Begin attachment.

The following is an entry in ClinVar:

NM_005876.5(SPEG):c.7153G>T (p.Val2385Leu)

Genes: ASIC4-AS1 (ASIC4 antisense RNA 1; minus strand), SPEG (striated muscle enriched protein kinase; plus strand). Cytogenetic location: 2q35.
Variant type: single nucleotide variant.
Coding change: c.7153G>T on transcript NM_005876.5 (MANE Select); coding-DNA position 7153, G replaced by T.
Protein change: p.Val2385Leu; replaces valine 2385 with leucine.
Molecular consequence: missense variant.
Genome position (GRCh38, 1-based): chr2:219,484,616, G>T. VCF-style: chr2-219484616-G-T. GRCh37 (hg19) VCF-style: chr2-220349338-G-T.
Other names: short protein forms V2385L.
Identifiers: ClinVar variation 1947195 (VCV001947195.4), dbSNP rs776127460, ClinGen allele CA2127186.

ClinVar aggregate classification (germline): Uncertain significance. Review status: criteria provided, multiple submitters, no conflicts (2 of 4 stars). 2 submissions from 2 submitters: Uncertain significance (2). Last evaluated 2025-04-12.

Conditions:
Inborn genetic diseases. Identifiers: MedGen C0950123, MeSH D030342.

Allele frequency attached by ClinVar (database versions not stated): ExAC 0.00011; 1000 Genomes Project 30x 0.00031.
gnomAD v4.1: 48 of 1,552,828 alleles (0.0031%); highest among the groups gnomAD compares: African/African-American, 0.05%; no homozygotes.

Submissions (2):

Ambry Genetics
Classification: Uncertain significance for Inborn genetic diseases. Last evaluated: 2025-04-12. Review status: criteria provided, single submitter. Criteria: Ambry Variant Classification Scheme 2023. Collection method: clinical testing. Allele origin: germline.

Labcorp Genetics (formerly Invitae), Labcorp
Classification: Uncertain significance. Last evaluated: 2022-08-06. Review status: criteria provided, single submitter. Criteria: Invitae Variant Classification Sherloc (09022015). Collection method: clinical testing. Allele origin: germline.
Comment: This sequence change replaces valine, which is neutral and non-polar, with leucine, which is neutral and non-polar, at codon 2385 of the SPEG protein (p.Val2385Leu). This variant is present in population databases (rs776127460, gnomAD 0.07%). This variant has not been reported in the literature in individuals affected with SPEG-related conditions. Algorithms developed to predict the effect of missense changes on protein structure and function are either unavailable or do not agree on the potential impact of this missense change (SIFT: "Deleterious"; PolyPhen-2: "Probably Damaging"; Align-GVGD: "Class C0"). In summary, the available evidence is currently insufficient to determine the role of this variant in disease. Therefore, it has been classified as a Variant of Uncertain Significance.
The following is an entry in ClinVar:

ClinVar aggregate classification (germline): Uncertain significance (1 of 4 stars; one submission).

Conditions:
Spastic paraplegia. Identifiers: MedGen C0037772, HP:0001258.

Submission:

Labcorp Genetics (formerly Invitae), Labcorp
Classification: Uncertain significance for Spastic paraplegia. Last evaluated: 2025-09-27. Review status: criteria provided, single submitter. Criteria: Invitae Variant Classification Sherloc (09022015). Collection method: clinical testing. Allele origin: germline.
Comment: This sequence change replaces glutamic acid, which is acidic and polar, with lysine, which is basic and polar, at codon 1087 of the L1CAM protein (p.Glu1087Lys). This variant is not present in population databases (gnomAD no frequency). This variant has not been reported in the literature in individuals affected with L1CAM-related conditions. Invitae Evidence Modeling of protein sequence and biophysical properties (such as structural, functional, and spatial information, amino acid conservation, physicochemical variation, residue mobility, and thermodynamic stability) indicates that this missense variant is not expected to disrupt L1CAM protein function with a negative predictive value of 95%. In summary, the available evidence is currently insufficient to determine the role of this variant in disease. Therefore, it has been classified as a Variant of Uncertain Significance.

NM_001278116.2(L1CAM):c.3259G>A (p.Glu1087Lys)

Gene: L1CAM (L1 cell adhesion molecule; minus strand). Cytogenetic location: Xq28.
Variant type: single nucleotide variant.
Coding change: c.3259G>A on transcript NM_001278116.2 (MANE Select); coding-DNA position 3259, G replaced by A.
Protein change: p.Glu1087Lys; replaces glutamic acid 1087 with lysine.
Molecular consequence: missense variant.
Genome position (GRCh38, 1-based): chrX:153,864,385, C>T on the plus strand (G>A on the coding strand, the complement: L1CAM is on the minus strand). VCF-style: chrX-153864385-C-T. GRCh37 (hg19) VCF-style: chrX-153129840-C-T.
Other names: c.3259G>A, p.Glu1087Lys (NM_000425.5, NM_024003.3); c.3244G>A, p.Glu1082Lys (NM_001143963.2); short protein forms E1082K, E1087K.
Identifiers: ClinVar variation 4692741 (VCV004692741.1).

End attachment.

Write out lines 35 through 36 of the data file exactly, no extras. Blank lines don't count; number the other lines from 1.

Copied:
Molecular consequence: missense variant.
Genome position (GRCh38, 1-based): chrX:153,864,385, C>T on the plus strand (G>A on the coding strand, the complement: L1CAM is on the minus strand). VCF-style: chrX-153864385-C-T. GRCh37 (hg19) VCF-style: chrX-153129840-C-T.